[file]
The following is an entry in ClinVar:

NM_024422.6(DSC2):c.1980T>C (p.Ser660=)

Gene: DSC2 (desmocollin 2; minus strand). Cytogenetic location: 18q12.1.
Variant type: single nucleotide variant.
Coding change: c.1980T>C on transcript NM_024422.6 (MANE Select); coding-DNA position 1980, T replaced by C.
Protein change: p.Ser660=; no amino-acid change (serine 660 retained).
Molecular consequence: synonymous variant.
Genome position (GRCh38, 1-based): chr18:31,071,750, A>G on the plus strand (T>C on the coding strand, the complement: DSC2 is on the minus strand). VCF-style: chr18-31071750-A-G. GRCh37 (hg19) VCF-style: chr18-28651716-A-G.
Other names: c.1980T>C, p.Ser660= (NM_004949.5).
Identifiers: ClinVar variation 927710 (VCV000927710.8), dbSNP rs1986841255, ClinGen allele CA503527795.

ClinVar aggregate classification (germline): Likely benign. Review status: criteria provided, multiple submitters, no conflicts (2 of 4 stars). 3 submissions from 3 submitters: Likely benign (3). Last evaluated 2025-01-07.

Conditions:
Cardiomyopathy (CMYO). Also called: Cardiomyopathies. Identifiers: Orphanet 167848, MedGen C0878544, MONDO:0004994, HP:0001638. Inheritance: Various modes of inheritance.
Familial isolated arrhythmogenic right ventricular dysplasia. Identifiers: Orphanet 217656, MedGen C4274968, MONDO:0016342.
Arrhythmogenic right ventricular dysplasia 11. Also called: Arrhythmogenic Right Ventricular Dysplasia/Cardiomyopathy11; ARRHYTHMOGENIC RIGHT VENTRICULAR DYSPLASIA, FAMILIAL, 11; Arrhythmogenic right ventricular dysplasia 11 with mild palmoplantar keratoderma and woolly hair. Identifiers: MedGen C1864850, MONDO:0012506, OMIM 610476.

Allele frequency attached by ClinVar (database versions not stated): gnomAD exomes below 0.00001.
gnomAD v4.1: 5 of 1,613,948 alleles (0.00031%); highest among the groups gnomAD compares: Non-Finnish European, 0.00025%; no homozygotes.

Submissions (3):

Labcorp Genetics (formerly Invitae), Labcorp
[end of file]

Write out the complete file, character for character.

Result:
The following is an entry in ClinVar:

NM_024422.6(DSC2):c.1980T>C (p.Ser660=)

Gene: DSC2 (desmocollin 2; minus strand). Cytogenetic location: 18q12.1.
Variant type: single nucleotide variant.
Coding change: c.1980T>C on transcript NM_024422.6 (MANE Select); coding-DNA position 1980, T replaced by C.
Protein change: p.Ser660=; no amino-acid change (serine 660 retained).
Molecular consequence: synonymous variant.
Genome position (GRCh38, 1-based): chr18:31,071,750, A>G on the plus strand (T>C on the coding strand, the complement: DSC2 is on the minus strand). VCF-style: chr18-31071750-A-G. GRCh37 (hg19) VCF-style: chr18-28651716-A-G.
Other names: c.1980T>C, p.Ser660= (NM_004949.5).
Identifiers: ClinVar variation 927710 (VCV000927710.8), dbSNP rs1986841255, ClinGen allele CA503527795.

ClinVar aggregate classification (germline): Likely benign. Review status: criteria provided, multiple submitters, no conflicts (2 of 4 stars). 3 submissions from 3 submitters: Likely benign (3). Last evaluated 2025-01-07.

Conditions:
Cardiomyopathy (CMYO). Also called: Cardiomyopathies. Identifiers: Orphanet 167848, MedGen C0878544, MONDO:0004994, HP:0001638. Inheritance: Various modes of inheritance.
Familial isolated arrhythmogenic right ventricular dysplasia. Identifiers: Orphanet 217656, MedGen C4274968, MONDO:0016342.
Arrhythmogenic right ventricular dysplasia 11. Also called: Arrhythmogenic Right Ventricular Dysplasia/Cardiomyopathy11; ARRHYTHMOGENIC RIGHT VENTRICULAR DYSPLASIA, FAMILIAL, 11; Arrhythmogenic right ventricular dysplasia 11 with mild palmoplantar keratoderma and woolly hair. Identifiers: MedGen C1864850, MONDO:0012506, OMIM 610476.

Allele frequency attached by ClinVar (database versions not stated): gnomAD exomes below 0.00001.
gnomAD v4.1: 5 of 1,613,948 alleles (0.00031%); highest among the groups gnomAD compares: Non-Finnish European, 0.00025%; no homozygotes.

Submissions (3):

Labcorp Genetics (formerly Invitae), Labcorp